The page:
Many researchers agreed with the finding that unconfined compressive strength of cement-stabilized peat is increased compared to the untreated peat. The unconfined compressive strength was found to increase with the increase of cement content and curing time [3, 7, 9, 10, 1214, 19, 25]. It is also found that the UCS values increase with the decrease of water-cement ratio [9]. Kalantari and Huat [9] also found that the strength gain continues through curing period of 6 months as well. Hebib and Farrell [8] found a considerable increase in strength that was gained for cement-stabilized Ballydermot peat in 1-year time period. The 90-day unconfined compressive strength achieved 70% of the 1-year strength. However, the UCS value of cement-stabilized peat reported decreasing after optimum amount as the binder increase, which is related to the moisture content of natural peat [19].

2. Materials and Methods

2.1. Sampling and Materials

The disturbed peat sample was collected in Kampung Meranek, Sarawak, Malaysia, from 0.5–1 m depth below the surface. The peat sample transported to the laboratory was kept in a sealed container. Before the tests were performed, the peat sample was screened through 6.63 mm (0.3″) sieve to remove larger objects. Leaving in the larger objects would introduce an inconsistency in the test result.

For the UCS test, peat soil with three different moisture contents were prepared, which are peat with moisture content of 1210% as the field moisture content (later referred as peat A), moisture content of 803% (later referred as peat B), and moisture content of 380% (later referred as peat C). The last two moisture contents are the result of air-dried peat. The stabilizer used was the ordinary Portland cement (OPC).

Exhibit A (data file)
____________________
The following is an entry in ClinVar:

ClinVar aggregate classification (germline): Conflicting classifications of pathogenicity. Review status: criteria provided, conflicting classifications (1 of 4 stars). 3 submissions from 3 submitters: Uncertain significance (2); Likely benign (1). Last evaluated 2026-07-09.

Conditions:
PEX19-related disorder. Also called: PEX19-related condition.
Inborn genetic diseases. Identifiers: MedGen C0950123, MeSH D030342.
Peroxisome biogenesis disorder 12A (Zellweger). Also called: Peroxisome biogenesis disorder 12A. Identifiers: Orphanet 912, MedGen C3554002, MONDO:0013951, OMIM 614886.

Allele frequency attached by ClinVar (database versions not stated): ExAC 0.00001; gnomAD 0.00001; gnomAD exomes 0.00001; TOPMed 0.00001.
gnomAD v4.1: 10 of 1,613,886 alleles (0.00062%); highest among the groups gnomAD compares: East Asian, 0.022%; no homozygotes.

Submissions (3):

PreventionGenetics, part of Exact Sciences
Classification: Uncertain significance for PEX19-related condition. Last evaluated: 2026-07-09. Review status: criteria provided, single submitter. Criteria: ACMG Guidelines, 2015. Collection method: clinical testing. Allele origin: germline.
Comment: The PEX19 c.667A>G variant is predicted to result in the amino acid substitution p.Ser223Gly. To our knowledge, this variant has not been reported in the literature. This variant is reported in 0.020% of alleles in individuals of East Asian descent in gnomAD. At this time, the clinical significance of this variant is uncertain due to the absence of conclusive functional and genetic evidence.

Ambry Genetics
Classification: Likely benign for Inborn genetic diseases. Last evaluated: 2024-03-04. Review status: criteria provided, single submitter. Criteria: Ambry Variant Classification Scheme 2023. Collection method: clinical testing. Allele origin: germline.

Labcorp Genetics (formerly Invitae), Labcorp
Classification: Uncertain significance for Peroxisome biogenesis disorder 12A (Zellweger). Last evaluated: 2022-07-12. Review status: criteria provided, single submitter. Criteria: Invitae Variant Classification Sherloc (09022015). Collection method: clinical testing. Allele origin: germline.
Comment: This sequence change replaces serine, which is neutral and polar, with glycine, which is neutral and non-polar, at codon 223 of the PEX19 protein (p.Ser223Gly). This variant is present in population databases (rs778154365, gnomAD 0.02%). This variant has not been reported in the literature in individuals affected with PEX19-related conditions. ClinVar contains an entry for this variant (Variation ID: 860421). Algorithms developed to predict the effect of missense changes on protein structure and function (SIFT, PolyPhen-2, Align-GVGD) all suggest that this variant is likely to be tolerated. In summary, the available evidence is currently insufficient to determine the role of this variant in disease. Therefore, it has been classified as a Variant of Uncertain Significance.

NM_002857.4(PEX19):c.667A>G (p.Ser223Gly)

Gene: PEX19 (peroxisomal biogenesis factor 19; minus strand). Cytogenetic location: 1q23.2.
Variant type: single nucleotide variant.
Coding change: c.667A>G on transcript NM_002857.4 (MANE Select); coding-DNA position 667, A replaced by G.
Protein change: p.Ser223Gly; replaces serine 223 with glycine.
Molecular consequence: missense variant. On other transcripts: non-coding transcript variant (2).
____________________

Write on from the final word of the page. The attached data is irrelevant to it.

2.2. Physical Properties

The physical properties tests carried out were Von Post classification (degree of decomposition), moisture content (BS 1377), organic content (ASTM 2974), fiber content (ASTM D 1997), specific gravity (BS 1377), liquid limit (BS 1377), linear shrinkage (BS 1377), and pH test (BS 1377). There are some adjustments for peat soil tests due to their distinct characters compared to other inorganic soils. For the specific gravity test, kerosene was used as the standard liquid instead of water due to the lightness of peat material. For the liquid limit test, the reversed method was used. Peat was tested from wet to dry condition using a dryer, instead of adding water to the dry peat. The reversed method was applied because peat will unlikely return into its natural state once dried.

2.3. Mould Preparation

A PVC pipe was used as a split mould for UCS specimens. The sample size was 38 mm in diameter and 76 mm in length. Both ends of PVC were covered with Styrofoam and PVC cover. Plastic wrap was used around the PVC mould to prevent water leakage. The inside part was lubricated with grease to prevent the specimen adhering to the mould surface.

2.4. Stabilization and Air-Curing

The W/A ratio was used as the mix design for stabilization to calculate cement dosage based on a specified W/A ratio and peat moisture content. The W/A ratio of 2.0, 2.5, 3.0, 3.5, and 4.0 were used for peat A, B, and C. Three samples were prepared for each varied conditions to get more reliable data. Peat A with cement mixture is later referred as peat A specimen, peat B with cement mixture is later referred as peat B specimen, and peat C with cement mixture is later referred as peat C specimen. Cement dosage for both peats is shown in Table 2.